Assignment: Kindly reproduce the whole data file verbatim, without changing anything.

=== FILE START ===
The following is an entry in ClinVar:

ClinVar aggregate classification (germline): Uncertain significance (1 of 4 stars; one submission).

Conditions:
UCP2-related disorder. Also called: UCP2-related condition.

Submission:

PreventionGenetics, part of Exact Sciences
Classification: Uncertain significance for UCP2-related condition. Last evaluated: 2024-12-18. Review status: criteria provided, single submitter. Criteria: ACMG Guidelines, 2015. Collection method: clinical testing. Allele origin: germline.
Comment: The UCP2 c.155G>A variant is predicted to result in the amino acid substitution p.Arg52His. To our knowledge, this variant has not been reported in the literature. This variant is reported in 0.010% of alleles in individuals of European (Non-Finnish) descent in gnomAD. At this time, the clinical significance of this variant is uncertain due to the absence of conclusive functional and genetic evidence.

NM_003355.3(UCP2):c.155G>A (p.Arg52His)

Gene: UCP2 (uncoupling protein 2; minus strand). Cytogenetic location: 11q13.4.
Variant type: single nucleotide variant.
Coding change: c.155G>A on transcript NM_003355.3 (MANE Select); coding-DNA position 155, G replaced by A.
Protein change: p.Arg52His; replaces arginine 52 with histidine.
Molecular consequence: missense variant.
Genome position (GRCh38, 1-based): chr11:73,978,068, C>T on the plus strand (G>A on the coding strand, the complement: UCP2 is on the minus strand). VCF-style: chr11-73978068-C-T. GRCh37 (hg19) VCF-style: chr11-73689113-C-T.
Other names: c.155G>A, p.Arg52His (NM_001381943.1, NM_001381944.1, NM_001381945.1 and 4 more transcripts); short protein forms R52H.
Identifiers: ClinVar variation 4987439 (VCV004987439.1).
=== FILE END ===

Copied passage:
The following is an entry in ClinVar:

ClinVar aggregate classification (germline): Uncertain significance (1 of 4 stars; one submission).

Conditions:
UCP2-related disorder. Also called: UCP2-related condition.

Submission:

PreventionGenetics, part of Exact Sciences
Classification: Uncertain significance for UCP2-related condition. Last evaluated: 2024-12-18. Review status: criteria provided, single submitter. Criteria: ACMG Guidelines, 2015. Collection method: clinical testing. Allele origin: germline.
Comment: The UCP2 c.155G>A variant is predicted to result in the amino acid substitution p.Arg52His. To our knowledge, this variant has not been reported in the literature. This variant is reported in 0.010% of alleles in individuals of European (Non-Finnish) descent in gnomAD. At this time, the clinical significance of this variant is uncertain due to the absence of conclusive functional and genetic evidence.

NM_003355.3(UCP2):c.155G>A (p.Arg52His)

Gene: UCP2 (uncoupling protein 2; minus strand). Cytogenetic location: 11q13.4.
Variant type: single nucleotide variant.
Coding change: c.155G>A on transcript NM_003355.3 (MANE Select); coding-DNA position 155, G replaced by A.
Protein change: p.Arg52His; replaces arginine 52 with histidine.
Molecular consequence: missense variant.
Genome position (GRCh38, 1-based): chr11:73,978,068, C>T on the plus strand (G>A on the coding strand, the complement: UCP2 is on the minus strand). VCF-style: chr11-73978068-C-T. GRCh37 (hg19) VCF-style: chr11-73689113-C-T.
Other names: c.155G>A, p.Arg52His (NM_001381943.1, NM_001381944.1, NM_001381945.1 and 4 more transcripts); short protein forms R52H.
Identifiers: ClinVar variation 4987439 (VCV004987439.1).